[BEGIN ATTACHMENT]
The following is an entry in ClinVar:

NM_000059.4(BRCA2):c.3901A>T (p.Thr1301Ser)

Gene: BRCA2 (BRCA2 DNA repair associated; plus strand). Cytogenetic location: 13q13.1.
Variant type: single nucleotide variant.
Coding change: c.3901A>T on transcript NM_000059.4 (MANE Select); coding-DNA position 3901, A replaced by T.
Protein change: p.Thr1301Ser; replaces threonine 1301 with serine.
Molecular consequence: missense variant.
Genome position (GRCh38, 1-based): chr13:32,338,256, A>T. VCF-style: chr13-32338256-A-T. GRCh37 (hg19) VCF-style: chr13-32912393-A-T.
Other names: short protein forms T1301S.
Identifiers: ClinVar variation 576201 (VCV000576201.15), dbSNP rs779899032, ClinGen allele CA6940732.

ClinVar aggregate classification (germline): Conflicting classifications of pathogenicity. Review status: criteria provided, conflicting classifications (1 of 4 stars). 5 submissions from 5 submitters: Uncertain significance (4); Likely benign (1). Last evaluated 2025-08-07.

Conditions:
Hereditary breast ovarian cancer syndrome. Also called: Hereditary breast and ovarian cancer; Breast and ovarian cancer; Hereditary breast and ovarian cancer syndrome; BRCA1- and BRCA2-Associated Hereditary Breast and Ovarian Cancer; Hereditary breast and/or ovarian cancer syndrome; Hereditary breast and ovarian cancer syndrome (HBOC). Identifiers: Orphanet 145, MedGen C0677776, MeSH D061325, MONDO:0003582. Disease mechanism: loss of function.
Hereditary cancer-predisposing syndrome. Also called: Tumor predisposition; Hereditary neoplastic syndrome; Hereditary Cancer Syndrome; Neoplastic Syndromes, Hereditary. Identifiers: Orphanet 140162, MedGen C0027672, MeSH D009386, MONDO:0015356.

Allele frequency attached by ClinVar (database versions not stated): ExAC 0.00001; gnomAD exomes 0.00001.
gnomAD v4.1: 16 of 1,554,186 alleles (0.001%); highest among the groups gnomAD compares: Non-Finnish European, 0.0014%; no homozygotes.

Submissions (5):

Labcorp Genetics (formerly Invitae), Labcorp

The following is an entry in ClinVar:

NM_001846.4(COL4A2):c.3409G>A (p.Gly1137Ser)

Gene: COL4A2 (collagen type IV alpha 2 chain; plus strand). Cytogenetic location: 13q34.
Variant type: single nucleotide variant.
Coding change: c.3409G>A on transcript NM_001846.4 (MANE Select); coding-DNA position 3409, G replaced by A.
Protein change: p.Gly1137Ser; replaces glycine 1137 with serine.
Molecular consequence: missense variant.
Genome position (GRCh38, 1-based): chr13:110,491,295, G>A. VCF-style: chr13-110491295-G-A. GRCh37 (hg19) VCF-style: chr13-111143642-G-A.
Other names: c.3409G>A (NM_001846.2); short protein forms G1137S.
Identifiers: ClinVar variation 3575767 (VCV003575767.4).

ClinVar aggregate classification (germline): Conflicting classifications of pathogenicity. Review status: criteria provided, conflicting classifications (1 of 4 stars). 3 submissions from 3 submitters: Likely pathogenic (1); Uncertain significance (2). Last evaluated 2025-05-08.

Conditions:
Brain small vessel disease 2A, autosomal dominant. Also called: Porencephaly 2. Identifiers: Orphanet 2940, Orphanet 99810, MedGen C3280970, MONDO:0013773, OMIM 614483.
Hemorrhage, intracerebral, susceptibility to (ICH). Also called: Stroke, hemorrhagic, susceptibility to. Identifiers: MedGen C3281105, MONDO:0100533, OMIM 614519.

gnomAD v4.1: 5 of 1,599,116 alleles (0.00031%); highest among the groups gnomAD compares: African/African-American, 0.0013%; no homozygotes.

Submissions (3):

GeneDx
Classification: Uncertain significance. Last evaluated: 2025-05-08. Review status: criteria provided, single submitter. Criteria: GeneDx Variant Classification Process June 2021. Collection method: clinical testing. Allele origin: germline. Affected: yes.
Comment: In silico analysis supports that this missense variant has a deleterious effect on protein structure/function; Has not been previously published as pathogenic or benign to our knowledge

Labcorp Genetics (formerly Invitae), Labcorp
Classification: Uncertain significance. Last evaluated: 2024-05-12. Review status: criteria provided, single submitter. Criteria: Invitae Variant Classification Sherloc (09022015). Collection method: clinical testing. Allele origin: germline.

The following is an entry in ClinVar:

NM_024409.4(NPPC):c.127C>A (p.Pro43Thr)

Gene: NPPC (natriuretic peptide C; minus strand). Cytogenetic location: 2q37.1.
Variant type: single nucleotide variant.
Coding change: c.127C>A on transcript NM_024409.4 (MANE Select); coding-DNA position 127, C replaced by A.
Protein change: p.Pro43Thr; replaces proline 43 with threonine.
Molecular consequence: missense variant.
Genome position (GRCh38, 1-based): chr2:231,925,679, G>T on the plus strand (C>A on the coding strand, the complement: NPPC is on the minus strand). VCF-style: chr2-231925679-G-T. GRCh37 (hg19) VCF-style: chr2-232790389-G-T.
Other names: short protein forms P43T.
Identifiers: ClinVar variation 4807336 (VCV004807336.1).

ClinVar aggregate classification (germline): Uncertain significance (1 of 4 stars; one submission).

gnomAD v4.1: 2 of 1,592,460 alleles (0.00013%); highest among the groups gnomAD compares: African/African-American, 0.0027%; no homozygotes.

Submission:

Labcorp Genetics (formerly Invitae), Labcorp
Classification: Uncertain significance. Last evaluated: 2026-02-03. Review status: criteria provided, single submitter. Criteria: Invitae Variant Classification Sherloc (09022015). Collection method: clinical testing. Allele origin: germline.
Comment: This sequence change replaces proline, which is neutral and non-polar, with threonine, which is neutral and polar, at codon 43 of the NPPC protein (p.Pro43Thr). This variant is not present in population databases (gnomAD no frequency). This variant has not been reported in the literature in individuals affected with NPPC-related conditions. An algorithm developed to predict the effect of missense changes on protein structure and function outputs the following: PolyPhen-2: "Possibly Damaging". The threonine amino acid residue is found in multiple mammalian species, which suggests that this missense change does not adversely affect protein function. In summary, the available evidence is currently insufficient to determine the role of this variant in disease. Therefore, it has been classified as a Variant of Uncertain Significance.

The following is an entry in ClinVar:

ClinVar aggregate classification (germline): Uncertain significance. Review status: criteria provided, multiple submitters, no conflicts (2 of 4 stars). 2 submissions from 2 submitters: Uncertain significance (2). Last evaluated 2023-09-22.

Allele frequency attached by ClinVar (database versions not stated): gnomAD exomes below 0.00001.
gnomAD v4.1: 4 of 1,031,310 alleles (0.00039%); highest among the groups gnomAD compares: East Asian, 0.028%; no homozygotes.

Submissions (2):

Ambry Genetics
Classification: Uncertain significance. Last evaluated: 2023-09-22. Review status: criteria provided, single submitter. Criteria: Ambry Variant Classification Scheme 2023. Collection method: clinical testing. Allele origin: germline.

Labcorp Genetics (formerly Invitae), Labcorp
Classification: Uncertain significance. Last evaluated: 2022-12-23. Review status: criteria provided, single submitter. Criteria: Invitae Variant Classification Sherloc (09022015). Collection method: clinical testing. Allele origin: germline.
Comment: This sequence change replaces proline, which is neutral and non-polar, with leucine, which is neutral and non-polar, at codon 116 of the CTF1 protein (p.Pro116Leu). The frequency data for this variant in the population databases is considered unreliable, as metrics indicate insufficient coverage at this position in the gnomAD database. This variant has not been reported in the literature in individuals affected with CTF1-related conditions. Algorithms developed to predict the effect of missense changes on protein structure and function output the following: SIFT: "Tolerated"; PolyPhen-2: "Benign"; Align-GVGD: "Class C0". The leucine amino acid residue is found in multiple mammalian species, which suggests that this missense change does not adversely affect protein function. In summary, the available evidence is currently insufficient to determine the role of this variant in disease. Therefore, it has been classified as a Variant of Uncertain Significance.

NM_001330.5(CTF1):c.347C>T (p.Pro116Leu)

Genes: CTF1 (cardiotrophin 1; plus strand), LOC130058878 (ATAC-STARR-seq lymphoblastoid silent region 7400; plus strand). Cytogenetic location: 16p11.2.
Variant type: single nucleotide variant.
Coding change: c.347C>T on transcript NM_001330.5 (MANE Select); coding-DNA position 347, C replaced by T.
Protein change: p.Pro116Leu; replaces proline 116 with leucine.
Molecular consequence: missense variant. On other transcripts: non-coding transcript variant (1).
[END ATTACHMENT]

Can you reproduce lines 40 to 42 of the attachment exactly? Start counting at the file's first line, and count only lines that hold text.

The following is an entry in ClinVar:

NM_024409.4(NPPC):c.127C>A (p.Pro43Thr)

Gene: NPPC (natriuretic peptide C; minus strand). Cytogenetic location: 2q37.1.